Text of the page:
I noticed two articles in the Guardian that related to pleasures that matter to me.
One discusses the therapeutic value of owning a dog. I do have a dog - a cocker spaniel called Hector (yes, the Inspector, for those old enough to remember). He spends a lot of time in my office.
And the other topic was gardening. On many occasions my garden (I say mine because I am the person who looks after it in the household) is my therapy. I prune and weed when needing a break. Sometimes I do such things when on the phone.
Both add to my life. And those forced to rent are often told 'no pets', whilst committing to a garden is hard when you have no idea how long you'll stay. The whole act of gardening is a statement of long term hope.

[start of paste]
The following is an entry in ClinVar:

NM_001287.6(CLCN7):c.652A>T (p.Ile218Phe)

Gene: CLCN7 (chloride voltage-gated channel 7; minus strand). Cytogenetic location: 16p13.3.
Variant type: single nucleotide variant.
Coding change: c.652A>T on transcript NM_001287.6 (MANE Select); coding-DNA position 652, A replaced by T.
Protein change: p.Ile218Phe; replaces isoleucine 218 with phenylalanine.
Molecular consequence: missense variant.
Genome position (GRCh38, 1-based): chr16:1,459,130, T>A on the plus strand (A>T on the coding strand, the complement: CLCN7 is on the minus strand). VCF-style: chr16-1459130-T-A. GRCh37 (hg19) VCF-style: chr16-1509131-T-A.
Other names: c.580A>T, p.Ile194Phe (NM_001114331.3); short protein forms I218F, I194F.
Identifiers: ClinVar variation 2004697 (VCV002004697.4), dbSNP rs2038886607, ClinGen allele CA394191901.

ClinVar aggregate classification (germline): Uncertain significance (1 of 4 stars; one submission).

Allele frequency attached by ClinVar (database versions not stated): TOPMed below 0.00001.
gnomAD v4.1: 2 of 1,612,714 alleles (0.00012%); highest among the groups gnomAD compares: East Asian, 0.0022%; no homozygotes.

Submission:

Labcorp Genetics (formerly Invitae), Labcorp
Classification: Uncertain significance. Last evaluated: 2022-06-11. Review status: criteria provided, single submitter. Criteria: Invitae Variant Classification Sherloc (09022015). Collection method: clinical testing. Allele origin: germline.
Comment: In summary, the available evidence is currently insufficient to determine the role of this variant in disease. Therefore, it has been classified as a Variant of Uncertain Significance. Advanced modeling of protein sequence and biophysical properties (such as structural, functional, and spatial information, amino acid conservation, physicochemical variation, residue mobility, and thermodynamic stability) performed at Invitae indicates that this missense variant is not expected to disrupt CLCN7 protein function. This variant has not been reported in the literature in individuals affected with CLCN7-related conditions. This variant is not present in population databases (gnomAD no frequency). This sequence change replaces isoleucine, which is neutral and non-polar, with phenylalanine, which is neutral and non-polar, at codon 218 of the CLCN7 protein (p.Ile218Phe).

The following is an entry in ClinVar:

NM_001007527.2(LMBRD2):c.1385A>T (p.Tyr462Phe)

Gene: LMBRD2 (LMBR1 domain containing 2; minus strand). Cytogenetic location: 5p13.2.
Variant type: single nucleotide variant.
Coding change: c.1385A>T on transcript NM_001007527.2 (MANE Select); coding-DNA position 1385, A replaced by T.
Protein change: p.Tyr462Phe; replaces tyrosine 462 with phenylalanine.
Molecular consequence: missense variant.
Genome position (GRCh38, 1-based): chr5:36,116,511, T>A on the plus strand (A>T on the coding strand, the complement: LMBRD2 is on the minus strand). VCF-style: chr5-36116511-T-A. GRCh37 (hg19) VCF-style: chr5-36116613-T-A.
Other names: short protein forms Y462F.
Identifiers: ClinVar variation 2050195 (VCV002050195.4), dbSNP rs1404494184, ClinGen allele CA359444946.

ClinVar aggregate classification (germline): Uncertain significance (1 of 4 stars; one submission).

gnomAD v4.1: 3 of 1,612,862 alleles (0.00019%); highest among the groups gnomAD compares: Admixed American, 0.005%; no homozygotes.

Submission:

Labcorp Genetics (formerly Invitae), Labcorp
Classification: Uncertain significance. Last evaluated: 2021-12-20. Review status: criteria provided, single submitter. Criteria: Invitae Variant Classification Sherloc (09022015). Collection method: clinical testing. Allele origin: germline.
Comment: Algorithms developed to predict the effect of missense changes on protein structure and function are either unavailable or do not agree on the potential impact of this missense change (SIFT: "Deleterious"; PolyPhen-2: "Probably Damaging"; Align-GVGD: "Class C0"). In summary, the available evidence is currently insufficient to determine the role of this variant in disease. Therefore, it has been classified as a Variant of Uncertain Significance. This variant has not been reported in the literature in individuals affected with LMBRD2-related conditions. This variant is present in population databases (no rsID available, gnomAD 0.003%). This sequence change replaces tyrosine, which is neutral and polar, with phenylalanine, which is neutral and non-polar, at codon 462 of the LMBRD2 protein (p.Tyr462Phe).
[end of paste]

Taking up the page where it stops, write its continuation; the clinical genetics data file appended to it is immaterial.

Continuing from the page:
In The Courageous State I wrote about my belief in the need for a balanced life, and the need to achieve our potential materially, emotionally, intellectually and spiritually (which is not the same as religiously). Insecure and restrictive tenancies hinder that possibility.
We need to provide better, more secure, and affordable housing if we are to deliver anything like an acceptable quality of life to people in this country. Building gardens, letting people have pets, and the chance to relax are essential parts of that equation.